Feargus: We all have the things we love. You get a chance to make a game about it and the opportunity is weird. When I got to be in charge of D&D games, it was bizarre. My part in it was great opportunity. It can jade your vision in terms of what is important from a business perspective. Now with the big budgets if you are too enamored you are at risk of making the wrong decision. On the flip side, it can be a positive if you are that into it. Can be a good decision, but it’s a risky decision. As a developer we’ve tried to focus on the business so we can stay in business. By bringing yourself back and making the judgment call about ROI versus passion… you are better off. I.e. our $9500 per man month vs the $11K we’re getting paid – we can’t put any extra man months into it.
Leo: You can’t let your passion drive insanity and feature creep. Have to be cognizant of your passion driving you away from business necessities. From a marketing perspective, I can be passionate about something but I too have to be conscious that my approach may not be the right one for introducing the product to the consumer. Take it back to business perspective so you don’t go crazy.
With iPhone and webplatforms and quick turnaround, how does that affect relationships with IP holders, etc?
Feargus: It will probably go back to overall goal of using the license. iPhone games can get done quickly, but the goal may not be met. It may not be synergistic with release of a movie – an iPhone game can have SOME impact, but probably not big enough to build on what’s happening with the movie. No magazine covers unless it’s a AAA game.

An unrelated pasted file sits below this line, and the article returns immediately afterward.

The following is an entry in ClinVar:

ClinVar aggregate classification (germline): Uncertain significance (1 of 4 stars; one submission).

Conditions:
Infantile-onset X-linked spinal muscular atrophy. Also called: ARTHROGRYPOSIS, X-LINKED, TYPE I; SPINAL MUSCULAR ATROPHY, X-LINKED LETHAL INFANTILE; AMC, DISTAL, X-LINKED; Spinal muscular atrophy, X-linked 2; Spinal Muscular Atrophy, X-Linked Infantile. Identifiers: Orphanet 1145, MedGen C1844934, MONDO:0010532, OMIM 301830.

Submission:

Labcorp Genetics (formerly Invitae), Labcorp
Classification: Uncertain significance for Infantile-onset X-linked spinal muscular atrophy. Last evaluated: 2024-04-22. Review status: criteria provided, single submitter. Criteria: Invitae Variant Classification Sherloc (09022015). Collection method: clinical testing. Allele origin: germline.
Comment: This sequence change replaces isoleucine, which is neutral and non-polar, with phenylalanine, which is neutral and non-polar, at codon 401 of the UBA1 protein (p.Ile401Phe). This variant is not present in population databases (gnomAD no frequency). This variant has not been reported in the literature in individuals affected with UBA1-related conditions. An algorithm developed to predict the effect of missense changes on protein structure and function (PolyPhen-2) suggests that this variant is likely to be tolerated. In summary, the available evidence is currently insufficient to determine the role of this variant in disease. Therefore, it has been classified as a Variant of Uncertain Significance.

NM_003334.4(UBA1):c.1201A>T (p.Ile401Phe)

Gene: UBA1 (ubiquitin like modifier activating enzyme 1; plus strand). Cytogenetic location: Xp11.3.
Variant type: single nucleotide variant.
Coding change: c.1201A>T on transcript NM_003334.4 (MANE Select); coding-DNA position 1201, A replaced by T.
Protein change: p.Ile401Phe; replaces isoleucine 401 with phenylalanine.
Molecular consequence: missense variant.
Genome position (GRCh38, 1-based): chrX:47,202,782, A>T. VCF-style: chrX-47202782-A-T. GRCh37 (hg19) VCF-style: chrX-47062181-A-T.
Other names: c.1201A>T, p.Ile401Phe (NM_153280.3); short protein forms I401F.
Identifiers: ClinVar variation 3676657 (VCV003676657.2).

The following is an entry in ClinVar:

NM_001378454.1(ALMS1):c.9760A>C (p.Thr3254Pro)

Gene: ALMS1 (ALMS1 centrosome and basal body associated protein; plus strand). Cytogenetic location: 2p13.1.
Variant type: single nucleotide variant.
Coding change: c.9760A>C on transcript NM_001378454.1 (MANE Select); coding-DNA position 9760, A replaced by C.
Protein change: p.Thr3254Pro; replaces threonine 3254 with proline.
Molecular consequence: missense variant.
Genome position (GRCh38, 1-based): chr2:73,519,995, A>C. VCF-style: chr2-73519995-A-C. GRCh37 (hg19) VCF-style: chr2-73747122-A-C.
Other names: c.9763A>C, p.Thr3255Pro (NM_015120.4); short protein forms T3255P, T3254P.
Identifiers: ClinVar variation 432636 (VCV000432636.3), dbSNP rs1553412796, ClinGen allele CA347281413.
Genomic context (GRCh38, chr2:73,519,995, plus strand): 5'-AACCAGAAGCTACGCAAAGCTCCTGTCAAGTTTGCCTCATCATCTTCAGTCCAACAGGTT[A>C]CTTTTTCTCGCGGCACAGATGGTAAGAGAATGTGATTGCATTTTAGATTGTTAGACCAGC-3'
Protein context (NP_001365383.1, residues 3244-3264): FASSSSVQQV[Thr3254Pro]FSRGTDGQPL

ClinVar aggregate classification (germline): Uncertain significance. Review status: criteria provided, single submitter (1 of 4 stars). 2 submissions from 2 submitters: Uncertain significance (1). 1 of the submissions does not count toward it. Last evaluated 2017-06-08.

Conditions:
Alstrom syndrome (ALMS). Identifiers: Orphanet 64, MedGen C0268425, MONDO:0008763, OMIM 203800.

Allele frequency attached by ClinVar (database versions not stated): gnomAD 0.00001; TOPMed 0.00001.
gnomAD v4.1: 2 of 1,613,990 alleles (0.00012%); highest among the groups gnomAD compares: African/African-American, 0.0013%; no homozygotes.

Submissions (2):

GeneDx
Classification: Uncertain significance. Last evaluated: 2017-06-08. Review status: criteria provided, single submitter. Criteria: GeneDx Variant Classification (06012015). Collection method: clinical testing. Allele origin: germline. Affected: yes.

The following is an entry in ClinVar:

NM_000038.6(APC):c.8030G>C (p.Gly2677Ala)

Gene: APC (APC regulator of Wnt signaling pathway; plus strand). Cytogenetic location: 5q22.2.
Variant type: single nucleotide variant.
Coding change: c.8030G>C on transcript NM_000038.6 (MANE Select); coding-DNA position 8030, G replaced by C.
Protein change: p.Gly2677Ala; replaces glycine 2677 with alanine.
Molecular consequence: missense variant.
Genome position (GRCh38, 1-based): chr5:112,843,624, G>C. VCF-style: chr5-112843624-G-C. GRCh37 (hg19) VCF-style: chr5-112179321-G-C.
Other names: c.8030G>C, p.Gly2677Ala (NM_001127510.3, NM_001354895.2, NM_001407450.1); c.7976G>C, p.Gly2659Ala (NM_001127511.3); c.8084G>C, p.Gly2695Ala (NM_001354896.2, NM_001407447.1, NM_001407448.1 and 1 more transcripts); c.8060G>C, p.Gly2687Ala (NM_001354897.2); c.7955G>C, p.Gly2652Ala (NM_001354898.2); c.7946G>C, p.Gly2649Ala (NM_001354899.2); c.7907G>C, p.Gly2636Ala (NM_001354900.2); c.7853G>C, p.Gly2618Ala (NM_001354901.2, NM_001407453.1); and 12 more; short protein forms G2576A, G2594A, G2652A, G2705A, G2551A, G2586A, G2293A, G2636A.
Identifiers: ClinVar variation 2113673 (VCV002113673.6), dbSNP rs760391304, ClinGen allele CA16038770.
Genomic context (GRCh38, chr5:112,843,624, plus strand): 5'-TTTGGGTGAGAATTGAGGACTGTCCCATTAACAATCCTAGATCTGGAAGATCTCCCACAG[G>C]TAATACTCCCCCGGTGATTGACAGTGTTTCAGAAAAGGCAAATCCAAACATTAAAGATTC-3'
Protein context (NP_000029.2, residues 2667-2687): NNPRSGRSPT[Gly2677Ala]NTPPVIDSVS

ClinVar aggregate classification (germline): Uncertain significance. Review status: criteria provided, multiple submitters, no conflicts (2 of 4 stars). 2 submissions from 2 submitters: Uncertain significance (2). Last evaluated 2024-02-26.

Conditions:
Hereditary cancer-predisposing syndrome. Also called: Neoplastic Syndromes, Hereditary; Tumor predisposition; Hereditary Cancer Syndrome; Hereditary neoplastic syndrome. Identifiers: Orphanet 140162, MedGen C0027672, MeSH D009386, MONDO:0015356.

Jean Marcel: All those approaches are always good for the business. Especially as you can plant more seeds and see what you get out of it. But the massive hype is only going to come from something big. There is probably a mix of products to do, but ultimately you have to hit the date with a big product. A small product won’t help you. Perhaps a smaller product can serve as a focus test for a larger one.
Eugene: Very difficult to market mobile and web games – they are more viral. Games usually try to ride on coattails of big movie releases. Breakout iPhone and web games may be helped by being tied into movie releases.
How has dealing with license holders changed over time? What is it like for a developer to go out there approaching them now?
Feargus: I can speak to my experience. Very dependent on the people you are working with at the licensor. We’ve worked with D&D… from 95 until just recently. When you’re dealing with a licensing group that is incentivized to work with you, it’s more likely to be successful. At one point the licensing $ went to Wizard of the Coast, but then at one point it did not. When that happened the relationship changed. Might be a question to ask at the outset. We always look at it as “it’s their license, not yours” and when you treat it that way, you get on their side. When we ran into trouble with Wizards of the Coast, we’d fly up there to help us stay in touch and keep it together. As to how I think it is now, I think there’s more of an understanding about games. But it really depends on who you’re working with at the licensor.